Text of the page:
Housing : Manufactured Home

What legal rights are important if I own a manufactured home?

Your legal status is important in manufactured home landlord/tenant law because your rights differ according to who you are. First, the law applies only to people who live in a manufactured home park. Second, your rights depend on the definition of your tenancy.

What are the terms I should know about?

  • You are an owner if you own the manufactured home and are only renting a lot in the park.

  • You are a tenant if you rent a manufactured home from the park operator.

  • Residents are both those who own or rent for purposes of part of the landlord/tenant law.

  • The park operator is the person you probably call the landlord, the one who either owns the manufactured home park or is in charge of the park.

  • The term manufactured home park is the name that the Ohio General Assembly uses in the law for what you call the mobile home park. Don’t worry, it’s just another name for the same thing. The key is that to be a mobile home park or manufactured home park, there must be three or more manufactured homes on the same piece of land.

Where should I live?

When looking for a place to live, you are limited by Ohio law. Manufactured home parks are limited to certain areas by zoning laws. For that reason, you will be looking more at lease terms and amenities such as:

  • How big is your lot and what will you be required to put on the lot (such as sheds or carports)?

  • What facilities or amenities are available, such as swimming pool, recreation area, laundry facilities, storm shelter?

  • Are the park facilities in good shape or do they need repair?

  • What restrictions are there on you or your family?

  • Is the manufactured home park near shopping, schools or other facilities you might require?

  • How much is the rent?

How much can you afford to pay in rent?

You should try not to pay more than one-third of your income as rent.

What should I do before renting in a manufactured home park?

  • Check with the local Health Department for the record of the annual inspection of facilities.

  • Talk to other residents about the park.

  • Ask for a copy of the lease to review before agreeing to rent in the park.

What should I do before moving in?

For homeowners, there are things you should do when your home is moved into the manufactured home park. For example:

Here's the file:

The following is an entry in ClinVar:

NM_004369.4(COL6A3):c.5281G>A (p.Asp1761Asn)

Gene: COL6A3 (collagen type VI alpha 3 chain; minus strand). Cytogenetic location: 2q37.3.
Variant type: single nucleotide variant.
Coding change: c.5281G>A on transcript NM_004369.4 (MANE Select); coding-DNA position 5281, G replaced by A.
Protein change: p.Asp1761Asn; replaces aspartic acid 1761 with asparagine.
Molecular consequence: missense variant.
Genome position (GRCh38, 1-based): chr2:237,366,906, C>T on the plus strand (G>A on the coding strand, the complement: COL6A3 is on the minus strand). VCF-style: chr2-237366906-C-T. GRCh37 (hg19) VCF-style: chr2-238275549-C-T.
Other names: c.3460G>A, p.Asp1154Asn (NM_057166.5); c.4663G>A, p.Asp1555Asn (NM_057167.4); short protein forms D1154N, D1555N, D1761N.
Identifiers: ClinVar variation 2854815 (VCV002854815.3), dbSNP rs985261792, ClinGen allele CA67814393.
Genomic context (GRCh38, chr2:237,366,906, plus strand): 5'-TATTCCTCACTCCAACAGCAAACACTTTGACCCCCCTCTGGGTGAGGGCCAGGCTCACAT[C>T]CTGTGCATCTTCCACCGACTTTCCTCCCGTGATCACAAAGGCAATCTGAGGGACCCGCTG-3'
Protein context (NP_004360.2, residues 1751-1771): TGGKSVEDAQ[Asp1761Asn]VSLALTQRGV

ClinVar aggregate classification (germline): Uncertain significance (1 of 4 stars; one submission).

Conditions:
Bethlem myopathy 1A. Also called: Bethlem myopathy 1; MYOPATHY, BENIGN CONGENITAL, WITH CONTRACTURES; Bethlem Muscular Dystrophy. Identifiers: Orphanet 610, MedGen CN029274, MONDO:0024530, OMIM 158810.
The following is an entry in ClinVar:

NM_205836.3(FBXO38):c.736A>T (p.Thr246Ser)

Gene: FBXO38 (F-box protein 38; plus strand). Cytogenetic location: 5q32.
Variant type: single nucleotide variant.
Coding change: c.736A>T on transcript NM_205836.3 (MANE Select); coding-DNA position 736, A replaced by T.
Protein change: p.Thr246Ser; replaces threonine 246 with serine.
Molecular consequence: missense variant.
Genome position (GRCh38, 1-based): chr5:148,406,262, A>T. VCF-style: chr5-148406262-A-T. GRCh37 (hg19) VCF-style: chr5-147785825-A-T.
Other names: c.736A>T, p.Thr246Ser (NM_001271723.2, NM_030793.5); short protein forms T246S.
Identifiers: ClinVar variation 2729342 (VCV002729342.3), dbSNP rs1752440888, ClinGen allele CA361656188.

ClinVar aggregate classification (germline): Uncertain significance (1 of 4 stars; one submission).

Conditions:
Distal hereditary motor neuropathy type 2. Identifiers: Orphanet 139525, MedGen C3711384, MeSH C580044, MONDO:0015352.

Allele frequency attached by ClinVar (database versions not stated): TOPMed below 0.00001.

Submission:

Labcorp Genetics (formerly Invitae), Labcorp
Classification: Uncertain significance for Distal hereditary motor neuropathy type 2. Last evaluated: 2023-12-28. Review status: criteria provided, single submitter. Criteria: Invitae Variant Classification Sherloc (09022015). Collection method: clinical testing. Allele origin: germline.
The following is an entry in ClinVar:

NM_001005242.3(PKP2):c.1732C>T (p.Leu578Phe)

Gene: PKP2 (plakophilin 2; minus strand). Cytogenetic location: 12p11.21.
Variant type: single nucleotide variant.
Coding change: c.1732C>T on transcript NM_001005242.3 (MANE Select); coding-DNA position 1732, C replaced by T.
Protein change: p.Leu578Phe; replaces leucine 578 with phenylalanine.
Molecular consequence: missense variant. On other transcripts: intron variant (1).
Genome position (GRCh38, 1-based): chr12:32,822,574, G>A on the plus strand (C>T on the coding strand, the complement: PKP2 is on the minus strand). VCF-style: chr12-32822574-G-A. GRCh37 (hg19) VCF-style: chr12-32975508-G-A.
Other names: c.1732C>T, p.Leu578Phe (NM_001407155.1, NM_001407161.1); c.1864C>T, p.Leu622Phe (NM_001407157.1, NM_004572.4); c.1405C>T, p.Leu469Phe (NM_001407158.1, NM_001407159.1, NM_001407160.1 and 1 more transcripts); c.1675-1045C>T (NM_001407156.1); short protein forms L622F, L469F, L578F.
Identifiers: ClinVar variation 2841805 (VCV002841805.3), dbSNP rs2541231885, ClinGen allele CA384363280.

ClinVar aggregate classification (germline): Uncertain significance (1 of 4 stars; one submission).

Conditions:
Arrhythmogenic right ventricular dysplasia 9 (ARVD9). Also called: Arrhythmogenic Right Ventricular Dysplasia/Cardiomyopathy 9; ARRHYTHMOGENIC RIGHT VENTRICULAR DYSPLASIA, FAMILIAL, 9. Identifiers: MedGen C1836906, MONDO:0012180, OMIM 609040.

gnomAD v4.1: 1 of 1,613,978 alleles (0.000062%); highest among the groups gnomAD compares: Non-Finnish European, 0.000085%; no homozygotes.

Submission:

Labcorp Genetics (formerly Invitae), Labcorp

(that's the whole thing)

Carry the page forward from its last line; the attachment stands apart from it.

• Inspect the lot closely, noting any problems.

  • Give the park operator a list of things that need to be fixed, if any. Take pictures if you can and keep them in a separate location.

  • Be there when your home is moved in to make certain that the set up is done correctly and that utilities are connected (important because you will not be the one moving the home into the park).

  • Have a witness with you to note any problems that may occur, as well as be able to tell about the lot and the home moving if problems should arise later.

Once the home is set up, you can do a quick check to make certain there are no problems. Some of the things you can do are:

  • Take a carpenter’s level and check to make certain that the home is level.

  • Turn on the utilities and make sure there are no leaks at the connections.

  • Look at the walls, doors and ceilings to see if there are bulges anywhere. Bulges could indicate the home is not level.

For tenants, because you are moving into a home already in the park, you will not have to watch the move-in or set-up. However, there are things you should do as well.

  • Make a list of the conditions of the home and appliances in all the rooms and on the outside of the home. Take pictures if possible and keep them in a safe place, ideally outside of your home.

  • Make a list of repairs needed and give it to the park operator.

  • Make certain you have copies of the lease and rules associated with the lease.

Always keep copies of any documents, including the check-in list and repairs needed.

See also the Forms & Education tab in this section for more information.

The information in this site is not intended as legal advice.
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